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Organisations are responsible to protect and safeguard their business and customer data from cybercriminals. They need to have the right tools, processes and above all the right people, a team of cyber-intelligence experts or security analysts, in place at all times

According to Technologist Dr. Saiyid Abdallah Syahir Al-Edrus, General Manager for Cybersecurity Services and Product & Innovation at TM One, every organisation has the responsibility to ensure that their cybersecurity strategies run in tandem with their business growth.

“Organisations are responsible to protect and safeguard their business and customer data from cybercriminals. They need to have the right tools, processes and above all the right people, a team of cyber-intelligence experts or security analysts, in place at all times.”

BusinessToday spoke to the industry expert who has over 15 years of experience in consulting, network security, endpoint security, cloud security, application & data security, and cybersecurity risk management, and who has leveraged his expertise to help organisations protect their businesses from the increasing challenge of cyber-attacks and threats.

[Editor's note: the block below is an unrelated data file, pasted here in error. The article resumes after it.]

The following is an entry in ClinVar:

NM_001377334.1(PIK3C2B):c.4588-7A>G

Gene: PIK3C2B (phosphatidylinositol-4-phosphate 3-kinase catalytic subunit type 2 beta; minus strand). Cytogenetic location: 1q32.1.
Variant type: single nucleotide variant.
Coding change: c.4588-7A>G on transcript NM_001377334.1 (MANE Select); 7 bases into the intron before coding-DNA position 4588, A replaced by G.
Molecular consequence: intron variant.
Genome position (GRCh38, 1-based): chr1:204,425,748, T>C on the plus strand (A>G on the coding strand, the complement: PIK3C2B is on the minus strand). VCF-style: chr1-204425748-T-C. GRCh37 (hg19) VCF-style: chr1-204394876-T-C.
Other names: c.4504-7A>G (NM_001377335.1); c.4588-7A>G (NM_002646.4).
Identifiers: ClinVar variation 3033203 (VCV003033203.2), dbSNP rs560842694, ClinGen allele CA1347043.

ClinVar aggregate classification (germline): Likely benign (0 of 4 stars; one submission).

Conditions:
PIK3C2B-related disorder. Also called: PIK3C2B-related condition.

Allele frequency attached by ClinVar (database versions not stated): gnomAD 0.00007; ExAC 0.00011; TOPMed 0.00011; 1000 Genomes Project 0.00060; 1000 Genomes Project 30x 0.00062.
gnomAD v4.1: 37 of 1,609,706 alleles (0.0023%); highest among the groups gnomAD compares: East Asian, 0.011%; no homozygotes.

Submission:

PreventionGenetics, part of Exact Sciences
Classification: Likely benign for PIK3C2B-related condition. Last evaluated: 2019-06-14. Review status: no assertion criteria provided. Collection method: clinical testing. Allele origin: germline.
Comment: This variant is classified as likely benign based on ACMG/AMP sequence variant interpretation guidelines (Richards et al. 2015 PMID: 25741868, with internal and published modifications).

He pointed out that many Malaysian organisations of all sizes and across all industries faced gaps between their perceived capabilities and their actual performance when it came to ensuring their cybersecurity strategies addressed the needs of their business.

“Organisations may believe that they have taken all the necessary steps to protect their data and systems, when they have not. This false sense of security has resulted in major global corporations and regional government agencies falling victim to massive security breaches.”

Dr. Saiyid also noted that organisations tended to become complacent. “Organisations often take for granted that they will not be the target for cyber-attacks, because they feel that they are not managing critical infrastructure and sensitive data. However, attackers will target any organisation that can provide them with a lucrative payoff.”